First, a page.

Steven Soderbergh on the State of Cinema

I watched this video of Steven Soderbergh take about his own view of where cinema is and how financing films in the industry is diminishing cinema and up coming talent.

Some of the points I took away:

The difference (and there is one) between cinema and movies

Cinema is something that is made, it’s unique. Basically if that filmmaker didn’t make it it wouldn’t exist in any other form. While on the other hand movies are just something you watch. A line that stuck with me was that not all movies are cinema however not all cinema are movies.

There are fewer executives who know movies and love movies. It’s profit driven while Soderbergh sees it as a talent driven business. That the directors matter more than the idea. You can have a great idea but if it’s not executed properly it won’t be great anymore. While great directors and up and coming directors will bring ideas with them.

You need to make about $120 million on a film to survive in this market. Roughly 30 million for mainstream, wide release and then another 30 million for overseas. On top of that the film distributors take half of what you make.

We NEED more people who are going to take risks and look past estimated profits. Or else the industry will become more and more narrow in what it produces.




A wake up call at 2:30pm on a Wednesday

The points that Adrian brought up in the “lecture” this week related back to what we discussed in my cinema class. Yes, the media industry is changing rapidly but it never hit me that the jobs that I might want in the future will no longer be there. Industries are collapsing and moving to ‘post industrial media ecologies’. It’s like everything is up in the air and we don’t know where it’s going to fall or who is going to catch the pieces.

I always aspired to be in the film industry but for most parts it’s still a very capital intensive and expensive industry. It will not be what it like today. In my cinema class, we discusses the types of films being released mainly fall under 2 major themes: young adult book adaptions franchises or super hero type movies. However, movie goers seem to be on the decrease and people prefer to watch it at home and on their own terms. Kevin Spacey talks at the Edinburgh International Television festival that we should give the control to the viewers, like what Netflicks has done. There is even less of a difference for viewers between TV and film because they are all just content now.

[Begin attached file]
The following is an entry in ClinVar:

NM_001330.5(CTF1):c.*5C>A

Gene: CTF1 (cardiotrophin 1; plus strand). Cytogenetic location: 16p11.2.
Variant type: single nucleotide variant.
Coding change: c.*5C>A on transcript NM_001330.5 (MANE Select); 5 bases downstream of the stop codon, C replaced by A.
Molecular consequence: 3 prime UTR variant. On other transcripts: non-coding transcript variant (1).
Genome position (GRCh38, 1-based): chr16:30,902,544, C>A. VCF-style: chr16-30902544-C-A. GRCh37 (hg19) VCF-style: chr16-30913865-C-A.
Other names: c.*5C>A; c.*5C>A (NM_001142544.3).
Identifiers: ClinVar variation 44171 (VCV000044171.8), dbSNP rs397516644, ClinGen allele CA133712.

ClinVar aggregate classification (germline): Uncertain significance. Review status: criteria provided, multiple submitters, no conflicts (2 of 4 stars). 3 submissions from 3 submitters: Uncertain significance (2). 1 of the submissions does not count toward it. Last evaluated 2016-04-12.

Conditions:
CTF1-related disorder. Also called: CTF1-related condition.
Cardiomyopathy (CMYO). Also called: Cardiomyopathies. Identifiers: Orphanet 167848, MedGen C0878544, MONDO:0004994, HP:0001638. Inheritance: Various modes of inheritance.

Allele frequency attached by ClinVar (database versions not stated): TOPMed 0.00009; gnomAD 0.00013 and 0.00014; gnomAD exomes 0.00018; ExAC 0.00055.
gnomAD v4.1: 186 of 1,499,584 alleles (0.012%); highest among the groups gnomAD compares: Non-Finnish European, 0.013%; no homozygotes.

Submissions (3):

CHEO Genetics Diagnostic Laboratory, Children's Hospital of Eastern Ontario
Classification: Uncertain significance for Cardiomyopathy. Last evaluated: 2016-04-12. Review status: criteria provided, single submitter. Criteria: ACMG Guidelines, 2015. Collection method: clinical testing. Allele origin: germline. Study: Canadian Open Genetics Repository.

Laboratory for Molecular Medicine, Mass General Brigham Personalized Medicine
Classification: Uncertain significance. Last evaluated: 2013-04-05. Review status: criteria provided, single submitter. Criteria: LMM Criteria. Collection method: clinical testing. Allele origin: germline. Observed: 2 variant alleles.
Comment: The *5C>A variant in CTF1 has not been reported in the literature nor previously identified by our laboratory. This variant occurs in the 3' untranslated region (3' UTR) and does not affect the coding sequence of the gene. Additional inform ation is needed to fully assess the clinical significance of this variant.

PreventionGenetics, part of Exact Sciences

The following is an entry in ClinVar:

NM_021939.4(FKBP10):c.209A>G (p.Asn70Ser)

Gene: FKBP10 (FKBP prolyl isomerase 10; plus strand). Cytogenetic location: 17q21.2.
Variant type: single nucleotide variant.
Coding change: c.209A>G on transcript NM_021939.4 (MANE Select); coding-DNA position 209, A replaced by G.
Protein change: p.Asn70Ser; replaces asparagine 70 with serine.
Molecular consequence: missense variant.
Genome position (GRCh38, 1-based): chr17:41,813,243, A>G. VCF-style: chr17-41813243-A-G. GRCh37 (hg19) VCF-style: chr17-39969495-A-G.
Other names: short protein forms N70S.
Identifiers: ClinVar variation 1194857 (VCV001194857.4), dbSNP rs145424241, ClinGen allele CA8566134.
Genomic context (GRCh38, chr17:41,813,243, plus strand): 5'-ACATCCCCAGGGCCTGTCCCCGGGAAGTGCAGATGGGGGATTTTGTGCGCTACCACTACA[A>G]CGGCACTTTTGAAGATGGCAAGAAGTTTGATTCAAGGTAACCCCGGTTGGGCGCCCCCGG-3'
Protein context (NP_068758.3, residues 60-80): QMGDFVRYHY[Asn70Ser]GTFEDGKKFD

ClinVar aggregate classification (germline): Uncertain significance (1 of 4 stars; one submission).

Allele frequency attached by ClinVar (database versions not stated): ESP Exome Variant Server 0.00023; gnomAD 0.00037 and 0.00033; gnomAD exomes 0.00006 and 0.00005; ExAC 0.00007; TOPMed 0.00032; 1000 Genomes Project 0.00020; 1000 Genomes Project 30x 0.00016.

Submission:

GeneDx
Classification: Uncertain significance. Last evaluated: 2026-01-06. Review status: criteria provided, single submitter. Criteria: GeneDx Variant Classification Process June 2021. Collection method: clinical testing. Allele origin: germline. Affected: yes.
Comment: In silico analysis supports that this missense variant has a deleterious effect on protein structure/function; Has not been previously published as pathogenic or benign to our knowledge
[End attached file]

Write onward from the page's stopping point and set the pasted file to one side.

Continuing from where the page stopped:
Christopher Nolan is still positive about the future of film. In his Wall Street Journal article released earlier this month “Films of the future will still draw people to theatres” he writes:

“Once movies can no longer be defined by technology, you unmask powerful fundamentals – the timelessness, the otherworldliness, the shared experience of these narratives.”

How is this going to happen? Technology must evolve and the movie going experience needs to be distinguished from home entertainment. Would this mean 4D and beyond move experiences? Or even grander theatres?

Christopher Nolan next film Interstellar has been described by Matthew McConaughey “by far the most ambitious film Mr. Nolan has ever directed.” It will interesting to see it when it comes out.


First post

Last semester when we kept a journal it was easy for me to write pages of material. It was unfiltered and I was writing for myself. As mentioned in the first reading “Blogs in Media Education: A Beginning.” by Adrian Miles, a blog needs more care put into it. It is opening us up to an ecology where we are connecting and interacting with different ideas and blogs. We become people who “participate” not just “consume”.

The one idea that I was unfamiliar with was the this term of seeding and in the content of the reading that our blog writing needed to be ‘seeded’ by a range of tasks. Adrian discusses in the reading this tipping point where our writing and blog “shifts from becoming assessable, teacher set activities to their own online writing spaces”.

At this stage it’s still the beginning.